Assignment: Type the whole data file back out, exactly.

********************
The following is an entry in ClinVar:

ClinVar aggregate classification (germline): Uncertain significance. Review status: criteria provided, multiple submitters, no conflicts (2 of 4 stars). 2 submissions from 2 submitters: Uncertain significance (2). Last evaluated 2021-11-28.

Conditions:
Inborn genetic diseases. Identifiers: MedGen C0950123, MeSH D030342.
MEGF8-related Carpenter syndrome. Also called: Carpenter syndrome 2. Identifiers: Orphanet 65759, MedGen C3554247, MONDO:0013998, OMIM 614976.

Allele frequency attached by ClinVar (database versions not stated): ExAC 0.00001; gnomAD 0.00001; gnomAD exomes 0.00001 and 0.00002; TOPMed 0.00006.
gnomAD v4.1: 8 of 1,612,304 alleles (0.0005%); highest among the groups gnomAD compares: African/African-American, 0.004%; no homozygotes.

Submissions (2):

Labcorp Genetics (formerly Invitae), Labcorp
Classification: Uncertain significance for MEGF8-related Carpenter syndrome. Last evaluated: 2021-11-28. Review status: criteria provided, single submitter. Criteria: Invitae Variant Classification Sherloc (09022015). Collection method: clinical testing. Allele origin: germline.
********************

The following is an entry in ClinVar:

ClinVar aggregate classification (germline): Uncertain significance. Review status: criteria provided, multiple submitters, no conflicts (2 of 4 stars). 2 submissions from 2 submitters: Uncertain significance (2). Last evaluated 2021-11-28.

Conditions:
Inborn genetic diseases. Identifiers: MedGen C0950123, MeSH D030342.
MEGF8-related Carpenter syndrome. Also called: Carpenter syndrome 2. Identifiers: Orphanet 65759, MedGen C3554247, MONDO:0013998, OMIM 614976.

Allele frequency attached by ClinVar (database versions not stated): ExAC 0.00001; gnomAD 0.00001; gnomAD exomes 0.00001 and 0.00002; TOPMed 0.00006.
gnomAD v4.1: 8 of 1,612,304 alleles (0.0005%); highest among the groups gnomAD compares: African/African-American, 0.004%; no homozygotes.

Submissions (2):

Labcorp Genetics (formerly Invitae), Labcorp
Classification: Uncertain significance for MEGF8-related Carpenter syndrome. Last evaluated: 2021-11-28. Review status: criteria provided, single submitter. Criteria: Invitae Variant Classification Sherloc (09022015). Collection method: clinical testing. Allele origin: germline.